Sections

About Us

 
Make a Donation
Fully-Local • Non-Partisan • Public-Service Journalism
 

Neighborhood opposes upzoning of Water Utility tract

Thursday, February 16, 2012 by Elizabeth Pagano

The City Council last week failed to resolve a conflict between getting a higher price for property owned by Austin Water Utility and a desire by a nearby group of home owners to turn the land into a park. The property, located at 3010 Honey Tree Lane, is the site of a decommissioned pump station which was not developed by the utility.

 

It is currently zoned as “Public,” with the utility seeking a change to single-family-2 in order to sell the property. The Zoning and Platting Commission recommended that the property be rezoned to SF-1, which is a less-intense use.

 

With Council Members Laura Morrison and Kathie Tovo in opposition, Council approved rezoning of its own property only on first reading. Because there is a valid petition against the zoning change, at least one of the opponents will have to change her vote in order to finally approve any change.

 

The water utility is seeking the zoning change in the hope that they can get a better return on the property, which it is planning to sell. As currently zoned, appraisers value the lot at $30,000 to $60,000. The Water Utility estimates that the zoning change would increase that to about $200,000.

 

The neighborhood is not excited about the change. The lot sits behind three homes, and would be accessible only as a flag lot.  Those neighbors have a valid petition against the rezoning, which is at 79 percent.  While the neighborhood has expressed interest in purchasing the property and leaving it as open space, it will be sold in a public bidding process that cannot favor individual buyers.

 

“The primary thing that I want to bring across is that we are not opposed to selling the property,” said neighbor Stanley Young. “Several of us have actually approached the city to buy it over the past few years. What we are opposed to is the speculative upzoning of it, to be able to sell it.”

 

Morrison also expressed concern about the upzoning.

 

“We could do zoning really fast around here if we were just here to make sure that everybody got as much money as they could for their property,” said Morrison. “We need to ensure that we are responsible with taxpayer’s money, but land use decisions are about more than ‘how do I make as much money as I possibly can?’ They’re really about compatibility, and is this the right thing to do. I think we need to keep that in mind now that we’re the applicant. We the city need to not have a conflict-of-interest here and make sure that we are making an appropriate land use decision”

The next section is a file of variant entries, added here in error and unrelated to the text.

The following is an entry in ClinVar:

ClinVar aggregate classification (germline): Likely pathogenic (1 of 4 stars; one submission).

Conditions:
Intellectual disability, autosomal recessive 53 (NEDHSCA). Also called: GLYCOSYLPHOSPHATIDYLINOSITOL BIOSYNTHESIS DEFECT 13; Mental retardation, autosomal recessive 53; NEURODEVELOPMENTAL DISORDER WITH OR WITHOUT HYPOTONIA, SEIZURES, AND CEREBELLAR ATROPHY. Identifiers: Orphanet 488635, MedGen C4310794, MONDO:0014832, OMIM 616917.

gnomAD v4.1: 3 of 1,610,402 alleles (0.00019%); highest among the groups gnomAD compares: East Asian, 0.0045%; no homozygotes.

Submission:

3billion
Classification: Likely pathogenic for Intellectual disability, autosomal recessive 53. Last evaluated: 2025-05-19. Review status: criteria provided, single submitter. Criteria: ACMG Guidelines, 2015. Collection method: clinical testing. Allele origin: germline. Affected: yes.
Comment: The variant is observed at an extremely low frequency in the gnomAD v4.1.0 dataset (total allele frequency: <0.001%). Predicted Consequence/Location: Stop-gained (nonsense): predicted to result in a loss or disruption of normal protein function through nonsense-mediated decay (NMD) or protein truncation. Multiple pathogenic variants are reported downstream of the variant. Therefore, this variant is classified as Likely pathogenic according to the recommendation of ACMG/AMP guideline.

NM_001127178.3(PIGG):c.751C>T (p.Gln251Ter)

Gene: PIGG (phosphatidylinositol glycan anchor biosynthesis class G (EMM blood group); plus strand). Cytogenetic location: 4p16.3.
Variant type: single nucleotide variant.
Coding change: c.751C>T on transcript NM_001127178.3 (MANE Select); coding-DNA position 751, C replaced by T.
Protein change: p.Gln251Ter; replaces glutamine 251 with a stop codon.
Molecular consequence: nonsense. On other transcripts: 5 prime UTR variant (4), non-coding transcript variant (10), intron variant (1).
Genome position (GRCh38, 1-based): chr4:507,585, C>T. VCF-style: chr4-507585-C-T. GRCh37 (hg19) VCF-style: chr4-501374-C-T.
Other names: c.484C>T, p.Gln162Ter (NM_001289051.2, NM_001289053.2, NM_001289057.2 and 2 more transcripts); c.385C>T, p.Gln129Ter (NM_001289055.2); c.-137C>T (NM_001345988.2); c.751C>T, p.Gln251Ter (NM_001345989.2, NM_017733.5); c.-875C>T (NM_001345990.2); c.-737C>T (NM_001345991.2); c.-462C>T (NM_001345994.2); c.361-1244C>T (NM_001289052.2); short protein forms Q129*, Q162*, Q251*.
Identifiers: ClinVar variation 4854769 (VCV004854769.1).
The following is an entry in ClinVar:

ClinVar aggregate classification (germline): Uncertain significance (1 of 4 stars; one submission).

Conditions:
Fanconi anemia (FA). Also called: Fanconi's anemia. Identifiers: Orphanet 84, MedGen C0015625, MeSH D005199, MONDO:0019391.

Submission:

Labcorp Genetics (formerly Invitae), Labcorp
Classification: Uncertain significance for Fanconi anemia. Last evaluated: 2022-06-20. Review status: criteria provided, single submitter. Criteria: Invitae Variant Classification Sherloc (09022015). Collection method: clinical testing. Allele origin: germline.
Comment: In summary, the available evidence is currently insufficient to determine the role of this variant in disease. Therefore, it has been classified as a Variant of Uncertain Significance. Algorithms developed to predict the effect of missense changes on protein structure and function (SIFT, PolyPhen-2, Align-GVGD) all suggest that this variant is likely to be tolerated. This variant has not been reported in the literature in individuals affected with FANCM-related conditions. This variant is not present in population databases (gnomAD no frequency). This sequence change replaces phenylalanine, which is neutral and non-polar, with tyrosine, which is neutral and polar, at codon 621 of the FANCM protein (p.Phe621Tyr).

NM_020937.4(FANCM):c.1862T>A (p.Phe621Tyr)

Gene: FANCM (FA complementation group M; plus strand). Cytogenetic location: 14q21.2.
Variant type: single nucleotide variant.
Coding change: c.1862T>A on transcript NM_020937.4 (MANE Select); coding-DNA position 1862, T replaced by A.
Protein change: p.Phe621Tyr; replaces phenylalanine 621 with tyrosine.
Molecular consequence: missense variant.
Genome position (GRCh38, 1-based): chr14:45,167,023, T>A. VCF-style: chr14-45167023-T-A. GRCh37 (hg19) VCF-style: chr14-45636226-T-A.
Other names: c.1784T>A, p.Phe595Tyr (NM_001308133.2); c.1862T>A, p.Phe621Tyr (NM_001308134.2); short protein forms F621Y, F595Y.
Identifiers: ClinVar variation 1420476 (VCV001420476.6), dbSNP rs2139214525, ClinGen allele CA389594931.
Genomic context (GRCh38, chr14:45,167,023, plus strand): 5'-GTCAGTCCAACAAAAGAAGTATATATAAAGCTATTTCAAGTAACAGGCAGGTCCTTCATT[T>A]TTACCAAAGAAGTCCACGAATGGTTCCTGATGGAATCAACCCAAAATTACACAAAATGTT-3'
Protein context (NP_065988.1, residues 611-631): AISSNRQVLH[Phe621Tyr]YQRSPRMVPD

“Obviously, everyone would rather have a vacant lot next to them,” said Mayor Lee Leffingwell. “I totally understand wanting to have that open space, and I think the opportunity will be there to still acquire that open space, but I think the city is under an obligation to try their best to obtain fair-market value based on appropriate, compatible uses.”

 

Leffingwell noted that the neighborhood would still have the opportunity to purchase the property, just at a fair-market price.

 

The council majority is hoping that between now and the next vote, staff will be able to work out an agreement with the neighborhood.

 

Council Member Chris Riley supported the rezoning, pointing out to neighbors that even with Public zoning, the lot could be developed for civic use, which is a designation that includes both churches and daycare centers. Ideas of building a city park on the lot were rejected by the Parks Department, which had no interest in maintaining such a small, and somewhat strangely placed, park.

 

“What we have here is a situation where P zoning could well lead to something not desired on the part of the neighborhood, and could lead to uses that are really not as compatible with the neighborhood as single-family uses could be,” said Riley.

 

“It seems to me that if the neighborhood tried to envision potential uses that could be compatible with the existing uses that there could be conversations about setbacks and height limits and so on,” said Riley. “If you could envision some house there that would not be such a bad thing, then it seems like there’s room for continued conversation.”

Join Your Friends and Neighbors

We're a nonprofit news organization, and we put our service to you above all else. That will never change. But public-service journalism requires community support from readers like you. Will you join your friends and neighbors to support our work and mission?

Back to Top